China Village - Sichuan banquet (long!)
- Celery Apr 6, 2003 04:25 PM
We got a group of 10 together last night and had the
$198 banquet menu (for 10) at China Village (I've linked to our first chowdown report below). Made reservations and discussed the menu with the owner about 3 days in advance.
All in all it was really good, very spicy, tons of food (and of course we ordered a few items off the menu too, because we couldn't help ourselves!):
Most of these items are on the menu - make sure you ask for the Chinese/Sichuan menu or you'll get the more mainstream menu - the menu is in English although translations aren't always quite right, especially for types of meat.
The owner, John Yao, is very helpful in deciphering the menu or helping to plan your meal. The other staff may be helpful, but you have to really ask the right questions.
I've noted which items aren't on the menu, otherwise have listed the name as it appears on the takeout menu I have.
Everyone else who was there, feel free to jump in with your take (and any corrections too!)
Menu consisted of 10 dishes:
1. Six cold appetizers:
sliced side pork with spicy garlic sauce
spicy combination (aka husband and wife - beef/tripe) cucumber with garlic sauce
ponpon chicken (aka bonbon)
some kind of ribs
The handsdown favorite was the pork with spicy garlic sauce - for the sauce! The cucumbers are a nice cooling touch, although the sauce can vary (it was really heavy and garlicky the first time we had it and a lot less so this time). Jellyfish still isn't a favorite of mine, but I liked this version better than others I've had - thinly sliced and tasty sauce.
2. sauteed calamari with scallops - very tender, not chewy calamari, not spicy at all, nice contrast to everything else. (don't see on regular menu)
3. dry cooked shredded beef - really flavorful strips of beef, almost beef jerky like - but better. This also had Chinese celery strips (and strips of jalapenos, if you weren't careful you'd chomp on one of those expecting celery and surprise!)
4. Buddha delight soup - with dry scallops, dry squid, quail eggs, virgina ham, bacon, pork hock, bamboo shoots, chicken in chicken broth - complex soup that cooks for hours, but not a hit at least on my side of the table, almost had too much stuff in it, esp. for those tiny soup bowls - not spicy - don't see this on regular menu.
5. smoked tea duck. this was better than last time ie less dry, but we're starting to get full now ..... must keep eating ... The owner keeps mentioning we must try the beer duck, something about using lots of bottles of beer to cook it? It might need to be ordered in advance (don't see it on menu - beer duck that is, the tea duck is on the menu).
6. Chen du style shrimp (hot spicy fried whole - heads and tails included - prawns) - very spicy yet addictive - some couldn't eat it at all 'cause it was so spicy, yet it was a big hit with the spice lovers and since it was battered it made eating the heads a little less intimidating for those who are sqeamish about such things
7. chili sauteed mustard greens - good but not as flavorful as earlier in the season (a la last dinner) -bit of a spicy bite.
8. instead of the usual steamed mandarin fish that comes with this menu, we substituted spicy tofu with fish fillet. We'd asked for a dish that was 'ma la' or numbing spicy hot cause we'd thought we wouldn't have enough spice (ha!). Melanie called this 'red hot pot of death' (or was it fire?!) as it came to table in big soup tureen filled with red hot liquid (lots of chili oil), perfectly cooked moist fresh fish fillet chunks, soft tofu, leeks and more. It was really delicious - I'd order this on its own. Was kind of sorry I was way too full to do more than just taste this. (did I mention we started the night out with desserts and tea? more to come on that from Windy...)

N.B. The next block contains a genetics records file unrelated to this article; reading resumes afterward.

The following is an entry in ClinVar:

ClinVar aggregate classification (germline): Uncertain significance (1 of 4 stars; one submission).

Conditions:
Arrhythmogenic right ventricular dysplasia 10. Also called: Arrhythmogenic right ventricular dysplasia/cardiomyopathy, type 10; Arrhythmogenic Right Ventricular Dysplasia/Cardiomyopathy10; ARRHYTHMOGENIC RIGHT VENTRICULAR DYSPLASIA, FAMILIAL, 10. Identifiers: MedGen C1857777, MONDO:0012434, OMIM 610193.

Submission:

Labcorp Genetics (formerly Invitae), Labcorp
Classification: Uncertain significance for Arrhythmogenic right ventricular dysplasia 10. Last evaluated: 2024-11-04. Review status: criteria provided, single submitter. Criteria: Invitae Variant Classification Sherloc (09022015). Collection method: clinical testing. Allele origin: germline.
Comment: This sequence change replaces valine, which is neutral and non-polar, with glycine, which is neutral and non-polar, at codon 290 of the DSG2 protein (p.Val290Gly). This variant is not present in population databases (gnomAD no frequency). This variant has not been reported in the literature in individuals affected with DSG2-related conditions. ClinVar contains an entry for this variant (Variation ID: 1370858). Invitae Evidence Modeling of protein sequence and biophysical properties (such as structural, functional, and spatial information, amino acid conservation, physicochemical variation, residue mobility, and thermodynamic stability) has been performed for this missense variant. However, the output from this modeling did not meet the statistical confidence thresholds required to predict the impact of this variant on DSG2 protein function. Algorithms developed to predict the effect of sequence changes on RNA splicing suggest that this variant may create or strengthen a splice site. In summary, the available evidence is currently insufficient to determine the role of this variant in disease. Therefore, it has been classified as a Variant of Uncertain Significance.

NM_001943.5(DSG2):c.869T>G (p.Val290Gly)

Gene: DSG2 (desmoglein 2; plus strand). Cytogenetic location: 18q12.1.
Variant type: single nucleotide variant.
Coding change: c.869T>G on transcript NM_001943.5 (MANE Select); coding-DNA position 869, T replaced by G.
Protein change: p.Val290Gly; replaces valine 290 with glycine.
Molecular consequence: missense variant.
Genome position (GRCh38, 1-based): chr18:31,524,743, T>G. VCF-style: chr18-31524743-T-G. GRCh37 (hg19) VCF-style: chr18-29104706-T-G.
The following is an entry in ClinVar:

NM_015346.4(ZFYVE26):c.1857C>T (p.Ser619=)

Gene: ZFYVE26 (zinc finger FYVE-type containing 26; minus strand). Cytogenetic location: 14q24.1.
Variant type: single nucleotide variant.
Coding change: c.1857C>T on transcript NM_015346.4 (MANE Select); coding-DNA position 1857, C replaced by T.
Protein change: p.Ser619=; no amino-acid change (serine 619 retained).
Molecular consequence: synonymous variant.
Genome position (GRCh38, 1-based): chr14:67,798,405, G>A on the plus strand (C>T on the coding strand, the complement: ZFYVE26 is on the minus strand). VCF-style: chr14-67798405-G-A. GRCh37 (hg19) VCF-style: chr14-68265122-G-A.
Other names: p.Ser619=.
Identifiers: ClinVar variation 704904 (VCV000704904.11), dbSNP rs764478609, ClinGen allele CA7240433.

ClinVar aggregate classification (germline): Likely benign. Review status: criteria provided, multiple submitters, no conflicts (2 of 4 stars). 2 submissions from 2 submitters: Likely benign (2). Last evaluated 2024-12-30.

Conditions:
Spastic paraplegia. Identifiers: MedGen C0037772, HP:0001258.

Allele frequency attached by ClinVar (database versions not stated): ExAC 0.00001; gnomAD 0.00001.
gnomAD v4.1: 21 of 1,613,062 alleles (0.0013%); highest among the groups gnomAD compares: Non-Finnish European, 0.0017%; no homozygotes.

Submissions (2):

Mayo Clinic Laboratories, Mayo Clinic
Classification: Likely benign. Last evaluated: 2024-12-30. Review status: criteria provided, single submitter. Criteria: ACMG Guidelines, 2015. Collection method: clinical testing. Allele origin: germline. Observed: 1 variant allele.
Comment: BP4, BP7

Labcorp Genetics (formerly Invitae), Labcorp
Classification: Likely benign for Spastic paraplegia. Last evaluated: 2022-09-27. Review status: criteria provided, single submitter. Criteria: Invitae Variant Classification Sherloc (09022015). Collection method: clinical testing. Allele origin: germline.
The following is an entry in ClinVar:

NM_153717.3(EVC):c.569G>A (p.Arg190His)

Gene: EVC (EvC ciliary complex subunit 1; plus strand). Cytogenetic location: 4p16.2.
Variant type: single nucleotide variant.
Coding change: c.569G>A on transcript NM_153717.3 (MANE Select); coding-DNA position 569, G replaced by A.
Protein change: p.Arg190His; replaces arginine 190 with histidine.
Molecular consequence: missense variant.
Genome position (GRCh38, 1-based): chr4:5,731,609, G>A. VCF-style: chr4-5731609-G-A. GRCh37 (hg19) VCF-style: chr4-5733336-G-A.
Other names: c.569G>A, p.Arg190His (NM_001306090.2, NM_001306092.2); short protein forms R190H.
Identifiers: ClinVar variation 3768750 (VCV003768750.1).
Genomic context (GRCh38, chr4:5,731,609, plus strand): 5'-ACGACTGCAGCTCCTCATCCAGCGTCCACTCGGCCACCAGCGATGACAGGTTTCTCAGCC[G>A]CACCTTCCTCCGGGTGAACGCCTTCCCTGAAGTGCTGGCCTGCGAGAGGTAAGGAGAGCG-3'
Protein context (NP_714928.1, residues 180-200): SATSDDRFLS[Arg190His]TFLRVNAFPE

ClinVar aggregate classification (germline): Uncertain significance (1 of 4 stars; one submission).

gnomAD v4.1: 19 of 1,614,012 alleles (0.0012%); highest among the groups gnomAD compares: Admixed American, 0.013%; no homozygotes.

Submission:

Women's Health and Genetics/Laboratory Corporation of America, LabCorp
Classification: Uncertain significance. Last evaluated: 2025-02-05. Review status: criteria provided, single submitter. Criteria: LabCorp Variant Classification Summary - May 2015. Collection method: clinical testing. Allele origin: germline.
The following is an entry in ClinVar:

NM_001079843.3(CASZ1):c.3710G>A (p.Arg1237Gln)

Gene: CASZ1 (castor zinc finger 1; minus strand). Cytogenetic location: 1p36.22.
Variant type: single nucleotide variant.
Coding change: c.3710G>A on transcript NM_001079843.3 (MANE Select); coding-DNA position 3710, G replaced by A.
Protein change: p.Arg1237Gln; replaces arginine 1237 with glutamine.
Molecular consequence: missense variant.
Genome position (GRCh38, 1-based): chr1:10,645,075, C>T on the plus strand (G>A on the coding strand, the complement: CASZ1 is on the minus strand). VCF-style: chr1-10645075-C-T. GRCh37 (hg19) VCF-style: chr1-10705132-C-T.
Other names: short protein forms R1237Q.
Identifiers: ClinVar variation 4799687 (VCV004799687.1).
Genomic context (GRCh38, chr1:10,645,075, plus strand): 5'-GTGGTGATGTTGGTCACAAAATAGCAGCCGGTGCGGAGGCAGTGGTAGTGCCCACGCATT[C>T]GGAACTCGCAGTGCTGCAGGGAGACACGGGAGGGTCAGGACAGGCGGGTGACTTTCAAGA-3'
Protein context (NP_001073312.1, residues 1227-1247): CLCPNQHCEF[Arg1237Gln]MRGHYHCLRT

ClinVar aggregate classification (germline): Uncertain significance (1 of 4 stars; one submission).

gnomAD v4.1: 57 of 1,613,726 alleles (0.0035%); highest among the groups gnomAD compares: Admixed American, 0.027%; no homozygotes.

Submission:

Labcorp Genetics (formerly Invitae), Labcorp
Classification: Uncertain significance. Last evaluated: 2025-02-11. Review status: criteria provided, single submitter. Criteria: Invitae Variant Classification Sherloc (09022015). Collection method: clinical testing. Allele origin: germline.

9. sesame flat bread. John offered us either two orders of this or one order of this and one of dumplings. It's really good but seems to be inconsistent - sometimes it's not cooked all the way thru and can be gummy - but it's still pretty darn good, esp. leftover and heated in your toaster oven.
10. and for dessert, eight treasure rice cake - had lots of 'treasures' nuts, dried fruits and rice and pineapple and orange segments (and no those red things on the plate weren't chilis.... just maraschino cherries!)
And if that wasn't enough we also asked for some 'long life' noodles - and got some kind of noodle soup - we asked for just a small amount for each of us, but got a whole soup pot - not sure which one it was or how it's listed on the menu.
And to make Derek happy ..... dry cooked tripe. In the post below I think we referred to it as fire bursted tripe. We ordered that last night and got a totally different beast - more stewy and saucy (the only dish we either didn't finish and didn't take home), not crispy and chewy. So for the crispy/chewy version, ask for 'dry cooked' - it almost tastes like bacon it's so smoky.
Lots of care was taken with presentations, garnishes (little butterfly carrots (or were they moths?!)
We had piles and piles of red chili pods left over! Did anyone get all of these to take home?
The only complaint I heard was that the food's a bit salty - but as Melanie pointed out, it plays off the heat better that way.
I don't think I'm going to be hungry for days -- physically yes, but psychologically I'm completely sated.
The growing pile of chile pods became a running joke -- the number with the Cheng Du prawns was particularly impressive. Although we eyed them with concern (not only were they literally buried in chile pods, but the light batter had a suspiciously orange cast), the prawns were addictive the way hot food can be -- if we were hungrier we probably would have scarfed the whole dish.